Traditionally, FX has been viewed by asset managers as a by-product of their other investment businesses – an administrative task outsourced to a custodian bank to complete at the benchmark fix.
However, industry experts say one of the biggest changes in the industry is the rising popularity of transaction cost analysis (TCA) tools, as managers drill down into the cost of their currency trades.
The buy side also appears to be getting smarter about how it executes trades, and no longer relies on trading at the benchmark fix. Asset managers are embracing multiple options, such as adopting algorithms for tighter pricing and even peer-to-peer trading to cut out costly middle-man fees.
Paul Aston, global head of quant solutions at TD Securities, said it is the biggest structural change he has seen in the industry. Firms are even more willing to view FX opportunistically, and take advantage of the big moves seen this year in FX market to generate extra revenues.
“Now [the buy side] is much more willing to look at FX as an asset class independently … to really take control over FX execution and make sure they are indeed getting the best execution,” he said.
“[We see] a lot more in-house TCA – what does it mean to get best execution, how do I seek liquidity, which counterparties do I use?”
Darren Johnson, chief operating officer at Impax Asset Management, was ahead of the curve when he suspected a few years ago his firm was being over-charged on FX.
He did some analysis on Impax’s GBP/USD trades and found that the custodian bank was charging 30 basis points for execution. After a heated phone call, it dropped to 7bp.
Another of the firm’s custodian banks argued its cash-management services were justification for its high fees, but ultimately Impax decided to take its business elsewhere.
“[It was a] no-brainer to change our model, to pull FX away from some of our custodians and go to third-party providers who could give us TCA and [other services such as] netting,” said Johnson.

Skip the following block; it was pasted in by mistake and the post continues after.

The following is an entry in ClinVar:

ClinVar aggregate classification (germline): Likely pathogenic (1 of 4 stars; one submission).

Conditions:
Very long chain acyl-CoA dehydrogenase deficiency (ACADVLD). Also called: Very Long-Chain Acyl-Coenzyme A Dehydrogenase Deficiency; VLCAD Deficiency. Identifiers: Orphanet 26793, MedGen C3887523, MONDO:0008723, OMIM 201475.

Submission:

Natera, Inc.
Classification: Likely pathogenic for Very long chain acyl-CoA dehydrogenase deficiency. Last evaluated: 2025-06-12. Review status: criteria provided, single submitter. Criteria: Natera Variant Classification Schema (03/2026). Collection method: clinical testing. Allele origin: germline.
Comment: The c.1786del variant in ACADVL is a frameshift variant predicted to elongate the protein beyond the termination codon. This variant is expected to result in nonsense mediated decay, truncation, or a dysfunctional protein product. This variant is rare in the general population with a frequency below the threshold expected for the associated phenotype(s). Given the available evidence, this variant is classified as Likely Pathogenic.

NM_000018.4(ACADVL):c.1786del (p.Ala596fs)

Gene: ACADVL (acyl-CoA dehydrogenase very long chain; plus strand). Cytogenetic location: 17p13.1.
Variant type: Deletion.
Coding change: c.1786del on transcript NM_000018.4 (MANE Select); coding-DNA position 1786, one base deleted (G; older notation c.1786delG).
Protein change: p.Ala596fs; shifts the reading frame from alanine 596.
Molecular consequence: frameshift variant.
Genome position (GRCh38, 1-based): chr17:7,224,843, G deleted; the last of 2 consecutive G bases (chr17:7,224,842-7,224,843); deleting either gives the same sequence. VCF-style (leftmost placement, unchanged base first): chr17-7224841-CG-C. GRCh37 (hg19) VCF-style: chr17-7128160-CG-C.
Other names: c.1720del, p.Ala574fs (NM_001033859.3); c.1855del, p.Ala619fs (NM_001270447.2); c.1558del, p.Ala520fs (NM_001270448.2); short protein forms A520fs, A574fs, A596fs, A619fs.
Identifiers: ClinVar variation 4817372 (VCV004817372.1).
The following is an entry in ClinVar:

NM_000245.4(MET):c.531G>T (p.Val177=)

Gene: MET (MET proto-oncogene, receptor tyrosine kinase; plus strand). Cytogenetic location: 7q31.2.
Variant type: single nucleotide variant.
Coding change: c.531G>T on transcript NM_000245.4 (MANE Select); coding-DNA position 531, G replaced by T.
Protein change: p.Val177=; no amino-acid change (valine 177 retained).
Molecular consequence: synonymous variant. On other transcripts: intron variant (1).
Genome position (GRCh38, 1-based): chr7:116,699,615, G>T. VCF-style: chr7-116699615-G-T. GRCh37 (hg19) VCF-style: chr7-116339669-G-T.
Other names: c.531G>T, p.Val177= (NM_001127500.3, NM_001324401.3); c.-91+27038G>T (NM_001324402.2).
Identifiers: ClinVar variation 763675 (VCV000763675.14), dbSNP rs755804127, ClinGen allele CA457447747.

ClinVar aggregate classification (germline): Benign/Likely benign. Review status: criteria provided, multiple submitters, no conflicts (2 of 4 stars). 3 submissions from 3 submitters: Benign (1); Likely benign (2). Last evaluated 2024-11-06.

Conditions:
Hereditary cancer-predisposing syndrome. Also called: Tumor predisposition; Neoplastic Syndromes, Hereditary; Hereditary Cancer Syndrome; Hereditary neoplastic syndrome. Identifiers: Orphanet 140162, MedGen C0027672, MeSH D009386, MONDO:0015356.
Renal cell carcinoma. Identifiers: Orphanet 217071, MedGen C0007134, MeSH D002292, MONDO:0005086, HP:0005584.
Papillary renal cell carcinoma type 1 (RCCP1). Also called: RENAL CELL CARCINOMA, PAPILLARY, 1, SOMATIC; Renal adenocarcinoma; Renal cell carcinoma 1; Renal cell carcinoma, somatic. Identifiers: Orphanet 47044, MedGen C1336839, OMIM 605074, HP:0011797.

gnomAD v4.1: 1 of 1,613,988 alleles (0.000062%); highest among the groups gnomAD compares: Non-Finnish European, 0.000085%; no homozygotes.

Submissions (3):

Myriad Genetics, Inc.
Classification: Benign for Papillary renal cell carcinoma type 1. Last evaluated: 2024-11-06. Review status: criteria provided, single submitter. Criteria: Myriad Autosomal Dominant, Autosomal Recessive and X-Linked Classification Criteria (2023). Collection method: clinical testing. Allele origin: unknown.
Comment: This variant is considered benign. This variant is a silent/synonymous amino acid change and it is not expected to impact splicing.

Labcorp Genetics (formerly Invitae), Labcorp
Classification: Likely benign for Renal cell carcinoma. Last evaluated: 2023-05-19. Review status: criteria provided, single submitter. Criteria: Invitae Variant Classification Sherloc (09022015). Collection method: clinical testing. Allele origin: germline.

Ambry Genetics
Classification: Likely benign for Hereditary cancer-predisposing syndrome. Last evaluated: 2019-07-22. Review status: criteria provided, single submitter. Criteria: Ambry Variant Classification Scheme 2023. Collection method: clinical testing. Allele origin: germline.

Industry experts agreed at the conference that the buy side is turning to third-party provider solutions, as well as conducting its own in-house analysis on its trades.
The spotlight is firmly on FX now, said Klaus Paesler, head of currency overlay and strategy for EMEA at Russell Investments.
“FX before was an operational issue – now suddenly there is attention on it,” he said. “It’s partially a headline risk. [People] don’t want to be seen to be taken advantage of. Now clients ask for TCA so they don’t constantly have to be checking what kind of pricing they have.”
No safe harbour
In light of the currency rigging scandal, the popular WM/Reuters 4pm fix was reformed by widening the one-minute fixing window to five minutes, and adding more data sources to calculate the benchmark rate.
Nevertheless, benchmarks should no longer be viewed as a safe harbour, said Chip Lowry, head of agency FX services at State Street Global Markets.
“[You] can’t take the easy way out,” he said. “I think we will see more scrutiny [from the] buy side.”
The buy side is embracing a range of available options to get the best deal, agreed conference panellists. Joseph Hoffman, director in equity derivatives and FX at Russell Investments, identified the top five trading routes for asset managers.
These comprise: manage the risk themselves and trade around the benchmark; pay their bank to trade at the benchmark for a standard bid-offer spread; pay their bank to trade at a mid-market price for a fixed fee; use an algorithm to trade; or even trade with their buy-side peers using mid-point matching technology such as FastMatch to get a clearer final cost.
Despite the reform to clean up the benchmark, it still needs to be reviewed periodically and undergo stress testing to keep up with changing markets, recommended Virginie Queval, head of FX trading at Legal and General.
“Maybe in four years’ time … [when we see] new behaviours,” she says.
Now that the buy side is becoming smarter about trading FX, will the benchmark one day become extinct? It might become less relevant, predicted Queval.
“I think the educational process has started at asset manager level, [and therefore] reliance will be less,” she said.